Transferring the Title of the Car

We bought a bigger car. We love our Atos but with me playing in the band, even with the drummer carrying some of our equipment, it was really difficult to manage. My neighbor wanted a smaller car since she is retiring, so we bought her Mitsubishi Montero. It looks like a beast but it sure is great to have plenty of space for band equipment, and it really is a nice car to drive.

We transferred titles before but they were local. This is Panama so of course it requires paperwork, and copies, and more copies, and visits to various offices but it’s not that big a deal. This car, however, is registered in Panama City so the process must be done there.

My neighbor knew someone in Dolega who helped her in the past with cars registered in Panama City, so this morning off we went. We asked, he wasn’t in. We asked again, and got his phone number. Lucho called and learned the guy was out sick, but we could prepare everything he needed and he’d take care of things when he returned to work.

Lucho got copies of all the car documents and two copies of both of our cedulas (an ID card like a social security number card).  Haydee wrote out a statement giving the guy permission to do this process on our behalf. The statement included everything – date, location, names, car type, model, VIN number, chassis number, color, fuel type, transmission type, number of passengers, etc. etc. our signatures, cedula numbers, and it involved three more phone calls to the guy to be sure it had everything right. We needed two of these signed by both of us.

Then, we saw the notary. She inspected all the documents, took our cedulas, put a big stamp on the permission statements and filled in more info on us in the stamp. $40 (my neighbors thought this was awfully high). Then, Lucho was sent back to the copy line for copies of the documents that had been notarized.

Next we went to another office. The lady there inspected all the documents, requested more copies of our cedulas, and disappeared to her desk. We waited probably 30-40 minutes for her to return with the receipt and declare everything ready to go. The whole process took over two hours, but it’s sure better than both of us having to go to Panama City!

It cost $122 for this service, $50 of which was fees for the car, what it would have cost if we did it ourselves. $72 more to avoid the hassle of going to the city? Yes, very good, happy to pay. There was also the $40 for the notary and who knows how many $.15’s for copies. But, it’s done! The paperwork should be back by the end of the month and then everything will be squared away.

Cars here are registered in specific locations so when it’s time to renew and get new plates for the year, I either have to go through a process to get the car registered in David or Dolega, or use this service again to get it done in Panama City. I think I’ll probably change the location since this is a car we expect to keep for a long time. When you need plates for a local car it’s a simple process.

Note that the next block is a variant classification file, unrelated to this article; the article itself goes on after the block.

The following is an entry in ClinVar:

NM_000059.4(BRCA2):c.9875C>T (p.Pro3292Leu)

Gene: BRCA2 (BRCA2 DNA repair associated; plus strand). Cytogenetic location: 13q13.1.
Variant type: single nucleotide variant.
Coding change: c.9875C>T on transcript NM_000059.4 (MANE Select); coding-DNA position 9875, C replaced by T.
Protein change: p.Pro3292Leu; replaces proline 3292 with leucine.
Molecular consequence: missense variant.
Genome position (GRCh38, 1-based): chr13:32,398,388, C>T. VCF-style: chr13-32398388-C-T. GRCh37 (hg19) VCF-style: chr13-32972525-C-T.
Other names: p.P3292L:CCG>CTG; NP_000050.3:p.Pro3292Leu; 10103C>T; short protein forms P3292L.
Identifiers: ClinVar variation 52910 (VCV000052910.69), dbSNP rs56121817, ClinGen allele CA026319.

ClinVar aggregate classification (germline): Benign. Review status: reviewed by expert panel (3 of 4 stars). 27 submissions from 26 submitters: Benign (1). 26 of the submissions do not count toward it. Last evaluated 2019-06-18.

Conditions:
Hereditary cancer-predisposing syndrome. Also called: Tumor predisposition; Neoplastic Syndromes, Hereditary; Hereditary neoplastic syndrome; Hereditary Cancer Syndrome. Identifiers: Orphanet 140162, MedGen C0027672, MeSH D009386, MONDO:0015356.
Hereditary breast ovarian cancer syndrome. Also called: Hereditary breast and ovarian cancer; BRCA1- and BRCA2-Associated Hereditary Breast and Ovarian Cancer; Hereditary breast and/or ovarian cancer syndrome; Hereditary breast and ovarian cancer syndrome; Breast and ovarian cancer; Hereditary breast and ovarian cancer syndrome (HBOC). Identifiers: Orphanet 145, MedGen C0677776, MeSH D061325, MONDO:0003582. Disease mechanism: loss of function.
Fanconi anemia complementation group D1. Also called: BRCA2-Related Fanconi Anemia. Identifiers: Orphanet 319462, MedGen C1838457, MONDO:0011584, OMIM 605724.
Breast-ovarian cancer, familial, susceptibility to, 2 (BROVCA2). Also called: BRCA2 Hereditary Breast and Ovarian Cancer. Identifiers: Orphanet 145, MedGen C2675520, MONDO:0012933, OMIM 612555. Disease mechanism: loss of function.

Our Hyundai Atos will be for sale soon. It’s been to the mechanic for maintenance and inspection, and next it goes to the body shop for some dent repair and new paint, nothing major but this tropical sun has been tough on the paint. It’s a great car for around town, easy to drive, doesn’t use much gas, parks in a small space but doesn’t feel small when you are in it. If you are looking for something like that let me know. Oh, and it’s registered in Dolega, not far, in an office that’s easy to get to.

You can expect a lot of things to take time here, and involve lots of documents and copies but if you bring your patience, it always gets done.


About Kris Cunningham

We live in David, Chiriqui Provence, Republic of Panama! This blog is about some of our experiences in our new country.
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8 Responses to Transferring the Title of the Car

  1. chugwa says:

    Kris very well written again we know what a hassle it can be


  2. jim and nena says:

    Hola Kris,
    Try getting married! haha
    We were married in 1970 in a church in the then US canal zone. Then we were married in a civil ceremony in the canal zone. Last, we registered the marriage in Panama City. At each stage, I had 6 copies of everything (5 of which I still have?!), and every copy was required to be on legal paper with $2 timbres attached. I think the coronation of Queen Elizabeth was done with less paper. If one can last through all that, the marriage part is easy.

    I do think there is a plus side to all the processing of legal matters. It does make one think twice about buying a new car every year or deciding to get married. No one would go through all that paperwork if it can be avoided.


  3. Marty says:

    Sounds like visit to the local DMV office (Secretary of State) here in Illinois!





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